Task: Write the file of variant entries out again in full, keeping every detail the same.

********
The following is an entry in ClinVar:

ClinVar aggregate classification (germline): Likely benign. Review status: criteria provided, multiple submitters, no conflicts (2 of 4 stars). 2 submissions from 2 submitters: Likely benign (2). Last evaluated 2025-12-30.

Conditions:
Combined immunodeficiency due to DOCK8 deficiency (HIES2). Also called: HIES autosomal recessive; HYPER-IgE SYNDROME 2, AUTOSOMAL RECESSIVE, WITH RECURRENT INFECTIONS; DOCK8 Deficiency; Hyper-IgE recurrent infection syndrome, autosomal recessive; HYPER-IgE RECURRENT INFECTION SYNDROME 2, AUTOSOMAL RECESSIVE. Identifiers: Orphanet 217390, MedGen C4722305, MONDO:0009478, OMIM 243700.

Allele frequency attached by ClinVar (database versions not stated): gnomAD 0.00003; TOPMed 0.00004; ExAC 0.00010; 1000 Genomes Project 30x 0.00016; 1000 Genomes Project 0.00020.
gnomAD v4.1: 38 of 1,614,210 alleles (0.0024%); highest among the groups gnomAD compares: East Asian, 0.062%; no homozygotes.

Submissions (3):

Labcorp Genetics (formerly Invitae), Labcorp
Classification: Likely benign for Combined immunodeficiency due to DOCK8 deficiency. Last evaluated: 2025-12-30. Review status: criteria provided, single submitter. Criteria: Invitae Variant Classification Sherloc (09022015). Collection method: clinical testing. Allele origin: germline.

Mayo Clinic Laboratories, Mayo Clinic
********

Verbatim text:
The following is an entry in ClinVar:

ClinVar aggregate classification (germline): Likely benign. Review status: criteria provided, multiple submitters, no conflicts (2 of 4 stars). 2 submissions from 2 submitters: Likely benign (2). Last evaluated 2025-12-30.

Conditions:
Combined immunodeficiency due to DOCK8 deficiency (HIES2). Also called: HIES autosomal recessive; HYPER-IgE SYNDROME 2, AUTOSOMAL RECESSIVE, WITH RECURRENT INFECTIONS; DOCK8 Deficiency; Hyper-IgE recurrent infection syndrome, autosomal recessive; HYPER-IgE RECURRENT INFECTION SYNDROME 2, AUTOSOMAL RECESSIVE. Identifiers: Orphanet 217390, MedGen C4722305, MONDO:0009478, OMIM 243700.

Allele frequency attached by ClinVar (database versions not stated): gnomAD 0.00003; TOPMed 0.00004; ExAC 0.00010; 1000 Genomes Project 30x 0.00016; 1000 Genomes Project 0.00020.
gnomAD v4.1: 38 of 1,614,210 alleles (0.0024%); highest among the groups gnomAD compares: East Asian, 0.062%; no homozygotes.

Submissions (3):

Labcorp Genetics (formerly Invitae), Labcorp
Classification: Likely benign for Combined immunodeficiency due to DOCK8 deficiency. Last evaluated: 2025-12-30. Review status: criteria provided, single submitter. Criteria: Invitae Variant Classification Sherloc (09022015). Collection method: clinical testing. Allele origin: germline.

Mayo Clinic Laboratories, Mayo Clinic